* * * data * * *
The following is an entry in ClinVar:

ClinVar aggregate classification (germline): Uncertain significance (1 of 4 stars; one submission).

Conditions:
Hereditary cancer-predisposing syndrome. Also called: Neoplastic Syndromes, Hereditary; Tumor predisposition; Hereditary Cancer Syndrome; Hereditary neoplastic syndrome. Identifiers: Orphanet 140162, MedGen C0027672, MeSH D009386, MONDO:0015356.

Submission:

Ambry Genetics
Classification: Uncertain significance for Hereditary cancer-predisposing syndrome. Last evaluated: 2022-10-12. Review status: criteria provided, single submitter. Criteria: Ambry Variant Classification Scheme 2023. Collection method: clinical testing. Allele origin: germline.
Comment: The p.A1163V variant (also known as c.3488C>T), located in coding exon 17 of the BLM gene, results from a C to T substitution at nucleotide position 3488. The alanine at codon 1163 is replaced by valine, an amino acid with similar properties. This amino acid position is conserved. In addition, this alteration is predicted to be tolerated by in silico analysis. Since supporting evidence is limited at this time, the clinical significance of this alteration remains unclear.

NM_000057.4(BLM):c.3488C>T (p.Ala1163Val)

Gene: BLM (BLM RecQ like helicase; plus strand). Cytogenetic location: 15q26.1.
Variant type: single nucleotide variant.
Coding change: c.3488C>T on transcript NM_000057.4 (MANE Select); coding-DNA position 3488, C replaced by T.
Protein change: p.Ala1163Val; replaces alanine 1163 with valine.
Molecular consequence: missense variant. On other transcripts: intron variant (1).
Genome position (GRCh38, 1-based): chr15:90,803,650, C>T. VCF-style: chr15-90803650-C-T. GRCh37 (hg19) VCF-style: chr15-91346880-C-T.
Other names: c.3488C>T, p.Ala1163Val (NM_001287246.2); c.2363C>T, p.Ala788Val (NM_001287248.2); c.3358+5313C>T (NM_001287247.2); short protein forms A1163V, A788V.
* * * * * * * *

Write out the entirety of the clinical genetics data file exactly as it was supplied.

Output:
The following is an entry in ClinVar:

ClinVar aggregate classification (germline): Uncertain significance (1 of 4 stars; one submission).

Conditions:
Hereditary cancer-predisposing syndrome. Also called: Neoplastic Syndromes, Hereditary; Tumor predisposition; Hereditary Cancer Syndrome; Hereditary neoplastic syndrome. Identifiers: Orphanet 140162, MedGen C0027672, MeSH D009386, MONDO:0015356.

Submission:

Ambry Genetics
Classification: Uncertain significance for Hereditary cancer-predisposing syndrome. Last evaluated: 2022-10-12. Review status: criteria provided, single submitter. Criteria: Ambry Variant Classification Scheme 2023. Collection method: clinical testing. Allele origin: germline.
Comment: The p.A1163V variant (also known as c.3488C>T), located in coding exon 17 of the BLM gene, results from a C to T substitution at nucleotide position 3488. The alanine at codon 1163 is replaced by valine, an amino acid with similar properties. This amino acid position is conserved. In addition, this alteration is predicted to be tolerated by in silico analysis. Since supporting evidence is limited at this time, the clinical significance of this alteration remains unclear.

NM_000057.4(BLM):c.3488C>T (p.Ala1163Val)

Gene: BLM (BLM RecQ like helicase; plus strand). Cytogenetic location: 15q26.1.
Variant type: single nucleotide variant.
Coding change: c.3488C>T on transcript NM_000057.4 (MANE Select); coding-DNA position 3488, C replaced by T.
Protein change: p.Ala1163Val; replaces alanine 1163 with valine.
Molecular consequence: missense variant. On other transcripts: intron variant (1).
Genome position (GRCh38, 1-based): chr15:90,803,650, C>T. VCF-style: chr15-90803650-C-T. GRCh37 (hg19) VCF-style: chr15-91346880-C-T.
Other names: c.3488C>T, p.Ala1163Val (NM_001287246.2); c.2363C>T, p.Ala788Val (NM_001287248.2); c.3358+5313C>T (NM_001287247.2); short protein forms A1163V, A788V.